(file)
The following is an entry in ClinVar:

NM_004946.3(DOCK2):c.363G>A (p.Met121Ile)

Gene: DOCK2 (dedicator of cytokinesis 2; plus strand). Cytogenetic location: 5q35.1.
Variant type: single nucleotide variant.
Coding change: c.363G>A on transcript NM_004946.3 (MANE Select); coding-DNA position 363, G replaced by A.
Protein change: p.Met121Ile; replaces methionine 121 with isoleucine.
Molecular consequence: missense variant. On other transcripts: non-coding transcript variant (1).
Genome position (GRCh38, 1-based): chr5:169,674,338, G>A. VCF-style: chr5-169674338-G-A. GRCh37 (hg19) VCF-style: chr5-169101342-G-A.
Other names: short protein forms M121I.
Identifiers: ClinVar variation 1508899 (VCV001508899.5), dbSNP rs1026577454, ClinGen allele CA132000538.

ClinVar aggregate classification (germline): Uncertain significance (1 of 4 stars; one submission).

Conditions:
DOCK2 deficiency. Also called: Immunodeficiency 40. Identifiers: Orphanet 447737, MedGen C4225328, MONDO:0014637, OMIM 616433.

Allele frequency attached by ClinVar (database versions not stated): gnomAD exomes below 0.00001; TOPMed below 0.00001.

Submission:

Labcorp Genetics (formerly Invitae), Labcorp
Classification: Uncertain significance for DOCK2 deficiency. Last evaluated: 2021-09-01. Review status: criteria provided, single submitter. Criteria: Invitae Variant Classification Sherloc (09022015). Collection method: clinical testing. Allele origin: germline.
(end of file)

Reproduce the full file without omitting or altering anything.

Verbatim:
The following is an entry in ClinVar:

NM_004946.3(DOCK2):c.363G>A (p.Met121Ile)

Gene: DOCK2 (dedicator of cytokinesis 2; plus strand). Cytogenetic location: 5q35.1.
Variant type: single nucleotide variant.
Coding change: c.363G>A on transcript NM_004946.3 (MANE Select); coding-DNA position 363, G replaced by A.
Protein change: p.Met121Ile; replaces methionine 121 with isoleucine.
Molecular consequence: missense variant. On other transcripts: non-coding transcript variant (1).
Genome position (GRCh38, 1-based): chr5:169,674,338, G>A. VCF-style: chr5-169674338-G-A. GRCh37 (hg19) VCF-style: chr5-169101342-G-A.
Other names: short protein forms M121I.
Identifiers: ClinVar variation 1508899 (VCV001508899.5), dbSNP rs1026577454, ClinGen allele CA132000538.

ClinVar aggregate classification (germline): Uncertain significance (1 of 4 stars; one submission).

Conditions:
DOCK2 deficiency. Also called: Immunodeficiency 40. Identifiers: Orphanet 447737, MedGen C4225328, MONDO:0014637, OMIM 616433.

Allele frequency attached by ClinVar (database versions not stated): gnomAD exomes below 0.00001; TOPMed below 0.00001.

Submission:

Labcorp Genetics (formerly Invitae), Labcorp
Classification: Uncertain significance for DOCK2 deficiency. Last evaluated: 2021-09-01. Review status: criteria provided, single submitter. Criteria: Invitae Variant Classification Sherloc (09022015). Collection method: clinical testing. Allele origin: germline.